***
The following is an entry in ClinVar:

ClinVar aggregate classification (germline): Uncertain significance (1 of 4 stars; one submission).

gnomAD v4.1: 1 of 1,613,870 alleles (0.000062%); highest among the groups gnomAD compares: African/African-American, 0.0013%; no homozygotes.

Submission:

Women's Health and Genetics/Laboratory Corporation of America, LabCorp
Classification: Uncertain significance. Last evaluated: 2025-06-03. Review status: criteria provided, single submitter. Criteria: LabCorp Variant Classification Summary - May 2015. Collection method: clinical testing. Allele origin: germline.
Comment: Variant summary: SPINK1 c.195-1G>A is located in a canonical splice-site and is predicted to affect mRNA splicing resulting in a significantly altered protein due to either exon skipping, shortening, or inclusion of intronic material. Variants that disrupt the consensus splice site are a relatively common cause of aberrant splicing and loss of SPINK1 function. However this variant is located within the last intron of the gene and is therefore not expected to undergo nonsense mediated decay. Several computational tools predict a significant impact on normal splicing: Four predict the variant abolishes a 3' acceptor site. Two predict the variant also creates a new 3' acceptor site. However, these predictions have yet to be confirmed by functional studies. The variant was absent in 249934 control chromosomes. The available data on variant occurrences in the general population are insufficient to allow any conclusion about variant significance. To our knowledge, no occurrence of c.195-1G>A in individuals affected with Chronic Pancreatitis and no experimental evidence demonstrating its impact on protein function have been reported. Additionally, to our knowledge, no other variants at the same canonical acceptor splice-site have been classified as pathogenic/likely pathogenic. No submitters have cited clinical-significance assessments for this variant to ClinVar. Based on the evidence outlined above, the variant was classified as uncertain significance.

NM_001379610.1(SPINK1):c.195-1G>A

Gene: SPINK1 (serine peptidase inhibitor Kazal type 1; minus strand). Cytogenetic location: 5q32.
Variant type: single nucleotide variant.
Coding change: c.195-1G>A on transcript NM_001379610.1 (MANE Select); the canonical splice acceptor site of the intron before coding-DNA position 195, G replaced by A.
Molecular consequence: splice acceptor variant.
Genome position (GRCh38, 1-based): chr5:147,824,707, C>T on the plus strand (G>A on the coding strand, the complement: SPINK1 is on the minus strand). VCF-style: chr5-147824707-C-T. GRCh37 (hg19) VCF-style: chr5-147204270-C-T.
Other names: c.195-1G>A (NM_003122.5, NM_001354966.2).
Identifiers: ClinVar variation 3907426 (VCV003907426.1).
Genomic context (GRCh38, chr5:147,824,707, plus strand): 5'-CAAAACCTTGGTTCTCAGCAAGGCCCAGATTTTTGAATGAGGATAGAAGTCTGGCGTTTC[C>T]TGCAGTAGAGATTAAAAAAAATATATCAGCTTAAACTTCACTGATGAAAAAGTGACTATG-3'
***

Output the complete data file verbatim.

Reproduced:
The following is an entry in ClinVar:

ClinVar aggregate classification (germline): Uncertain significance (1 of 4 stars; one submission).

gnomAD v4.1: 1 of 1,613,870 alleles (0.000062%); highest among the groups gnomAD compares: African/African-American, 0.0013%; no homozygotes.

Submission:

Women's Health and Genetics/Laboratory Corporation of America, LabCorp
Classification: Uncertain significance. Last evaluated: 2025-06-03. Review status: criteria provided, single submitter. Criteria: LabCorp Variant Classification Summary - May 2015. Collection method: clinical testing. Allele origin: germline.
Comment: Variant summary: SPINK1 c.195-1G>A is located in a canonical splice-site and is predicted to affect mRNA splicing resulting in a significantly altered protein due to either exon skipping, shortening, or inclusion of intronic material. Variants that disrupt the consensus splice site are a relatively common cause of aberrant splicing and loss of SPINK1 function. However this variant is located within the last intron of the gene and is therefore not expected to undergo nonsense mediated decay. Several computational tools predict a significant impact on normal splicing: Four predict the variant abolishes a 3' acceptor site. Two predict the variant also creates a new 3' acceptor site. However, these predictions have yet to be confirmed by functional studies. The variant was absent in 249934 control chromosomes. The available data on variant occurrences in the general population are insufficient to allow any conclusion about variant significance. To our knowledge, no occurrence of c.195-1G>A in individuals affected with Chronic Pancreatitis and no experimental evidence demonstrating its impact on protein function have been reported. Additionally, to our knowledge, no other variants at the same canonical acceptor splice-site have been classified as pathogenic/likely pathogenic. No submitters have cited clinical-significance assessments for this variant to ClinVar. Based on the evidence outlined above, the variant was classified as uncertain significance.

NM_001379610.1(SPINK1):c.195-1G>A

Gene: SPINK1 (serine peptidase inhibitor Kazal type 1; minus strand). Cytogenetic location: 5q32.
Variant type: single nucleotide variant.
Coding change: c.195-1G>A on transcript NM_001379610.1 (MANE Select); the canonical splice acceptor site of the intron before coding-DNA position 195, G replaced by A.
Molecular consequence: splice acceptor variant.
Genome position (GRCh38, 1-based): chr5:147,824,707, C>T on the plus strand (G>A on the coding strand, the complement: SPINK1 is on the minus strand). VCF-style: chr5-147824707-C-T. GRCh37 (hg19) VCF-style: chr5-147204270-C-T.
Other names: c.195-1G>A (NM_003122.5, NM_001354966.2).
Identifiers: ClinVar variation 3907426 (VCV003907426.1).
Genomic context (GRCh38, chr5:147,824,707, plus strand): 5'-CAAAACCTTGGTTCTCAGCAAGGCCCAGATTTTTGAATGAGGATAGAAGTCTGGCGTTTC[C>T]TGCAGTAGAGATTAAAAAAAATATATCAGCTTAAACTTCACTGATGAAAAAGTGACTATG-3'